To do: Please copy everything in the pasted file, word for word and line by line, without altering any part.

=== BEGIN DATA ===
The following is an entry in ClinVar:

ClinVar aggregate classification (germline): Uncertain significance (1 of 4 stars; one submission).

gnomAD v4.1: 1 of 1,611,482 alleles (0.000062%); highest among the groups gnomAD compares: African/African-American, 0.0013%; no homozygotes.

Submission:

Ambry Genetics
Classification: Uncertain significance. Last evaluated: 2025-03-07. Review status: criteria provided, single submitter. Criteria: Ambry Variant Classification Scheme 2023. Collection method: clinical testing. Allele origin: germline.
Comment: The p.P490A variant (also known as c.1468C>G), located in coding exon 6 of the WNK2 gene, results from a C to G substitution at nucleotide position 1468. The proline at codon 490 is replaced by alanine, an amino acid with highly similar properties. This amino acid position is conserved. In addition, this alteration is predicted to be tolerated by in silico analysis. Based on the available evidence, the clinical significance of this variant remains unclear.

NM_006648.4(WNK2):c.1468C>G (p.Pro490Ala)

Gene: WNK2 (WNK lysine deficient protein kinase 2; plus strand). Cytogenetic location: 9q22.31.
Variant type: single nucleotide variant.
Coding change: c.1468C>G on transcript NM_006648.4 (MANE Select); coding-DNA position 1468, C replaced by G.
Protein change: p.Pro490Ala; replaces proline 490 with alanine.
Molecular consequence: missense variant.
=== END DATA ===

The following is an entry in ClinVar:

ClinVar aggregate classification (germline): Uncertain significance (1 of 4 stars; one submission).

gnomAD v4.1: 1 of 1,611,482 alleles (0.000062%); highest among the groups gnomAD compares: African/African-American, 0.0013%; no homozygotes.

Submission:

Ambry Genetics
Classification: Uncertain significance. Last evaluated: 2025-03-07. Review status: criteria provided, single submitter. Criteria: Ambry Variant Classification Scheme 2023. Collection method: clinical testing. Allele origin: germline.
Comment: The p.P490A variant (also known as c.1468C>G), located in coding exon 6 of the WNK2 gene, results from a C to G substitution at nucleotide position 1468. The proline at codon 490 is replaced by alanine, an amino acid with highly similar properties. This amino acid position is conserved. In addition, this alteration is predicted to be tolerated by in silico analysis. Based on the available evidence, the clinical significance of this variant remains unclear.

NM_006648.4(WNK2):c.1468C>G (p.Pro490Ala)

Gene: WNK2 (WNK lysine deficient protein kinase 2; plus strand). Cytogenetic location: 9q22.31.
Variant type: single nucleotide variant.
Coding change: c.1468C>G on transcript NM_006648.4 (MANE Select); coding-DNA position 1468, C replaced by G.
Protein change: p.Pro490Ala; replaces proline 490 with alanine.
Molecular consequence: missense variant.